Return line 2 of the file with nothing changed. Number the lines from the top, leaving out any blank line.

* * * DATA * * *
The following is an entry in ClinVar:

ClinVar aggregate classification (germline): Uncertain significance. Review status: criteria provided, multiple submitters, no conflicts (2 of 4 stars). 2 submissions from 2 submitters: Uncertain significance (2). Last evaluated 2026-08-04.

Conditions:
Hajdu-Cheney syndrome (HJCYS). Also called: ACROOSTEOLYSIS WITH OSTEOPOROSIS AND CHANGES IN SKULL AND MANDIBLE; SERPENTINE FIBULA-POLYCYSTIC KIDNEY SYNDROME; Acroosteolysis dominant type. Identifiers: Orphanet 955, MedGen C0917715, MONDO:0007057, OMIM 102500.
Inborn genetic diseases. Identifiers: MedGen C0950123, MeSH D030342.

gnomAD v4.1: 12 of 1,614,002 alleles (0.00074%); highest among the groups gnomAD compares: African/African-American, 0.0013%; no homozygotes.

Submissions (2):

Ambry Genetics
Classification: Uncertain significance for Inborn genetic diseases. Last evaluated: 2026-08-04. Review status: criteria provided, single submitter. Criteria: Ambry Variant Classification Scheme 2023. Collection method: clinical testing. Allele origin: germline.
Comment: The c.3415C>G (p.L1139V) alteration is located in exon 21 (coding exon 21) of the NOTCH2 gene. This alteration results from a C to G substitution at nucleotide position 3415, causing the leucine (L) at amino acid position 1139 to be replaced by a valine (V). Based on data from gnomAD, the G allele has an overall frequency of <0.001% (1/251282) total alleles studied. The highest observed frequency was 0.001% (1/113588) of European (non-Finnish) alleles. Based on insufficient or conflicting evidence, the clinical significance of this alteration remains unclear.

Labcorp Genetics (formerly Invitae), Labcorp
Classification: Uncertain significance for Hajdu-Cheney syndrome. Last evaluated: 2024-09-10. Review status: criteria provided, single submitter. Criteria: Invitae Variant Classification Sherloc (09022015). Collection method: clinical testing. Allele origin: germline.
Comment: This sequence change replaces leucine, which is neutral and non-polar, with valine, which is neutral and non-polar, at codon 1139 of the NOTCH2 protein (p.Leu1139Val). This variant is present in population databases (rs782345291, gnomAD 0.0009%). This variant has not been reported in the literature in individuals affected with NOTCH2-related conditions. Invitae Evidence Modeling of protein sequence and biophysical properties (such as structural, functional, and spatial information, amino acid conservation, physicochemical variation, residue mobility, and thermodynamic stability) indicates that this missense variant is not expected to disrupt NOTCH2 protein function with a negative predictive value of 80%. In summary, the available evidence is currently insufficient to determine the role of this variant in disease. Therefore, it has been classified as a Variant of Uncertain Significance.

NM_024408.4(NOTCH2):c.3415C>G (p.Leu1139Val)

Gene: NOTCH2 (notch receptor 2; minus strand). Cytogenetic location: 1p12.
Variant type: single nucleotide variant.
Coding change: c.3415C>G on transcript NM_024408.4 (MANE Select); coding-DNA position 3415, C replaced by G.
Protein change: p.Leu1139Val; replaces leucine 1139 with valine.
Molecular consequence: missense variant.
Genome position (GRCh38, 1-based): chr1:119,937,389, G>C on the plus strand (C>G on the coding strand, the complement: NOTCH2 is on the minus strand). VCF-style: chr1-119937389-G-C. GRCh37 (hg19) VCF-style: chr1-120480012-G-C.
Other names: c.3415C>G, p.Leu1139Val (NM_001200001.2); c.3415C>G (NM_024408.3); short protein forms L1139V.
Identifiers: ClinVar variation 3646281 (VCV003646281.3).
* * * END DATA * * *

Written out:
ClinVar aggregate classification (germline): Uncertain significance. Review status: criteria provided, multiple submitters, no conflicts (2 of 4 stars). 2 submissions from 2 submitters: Uncertain significance (2). Last evaluated 2026-08-04.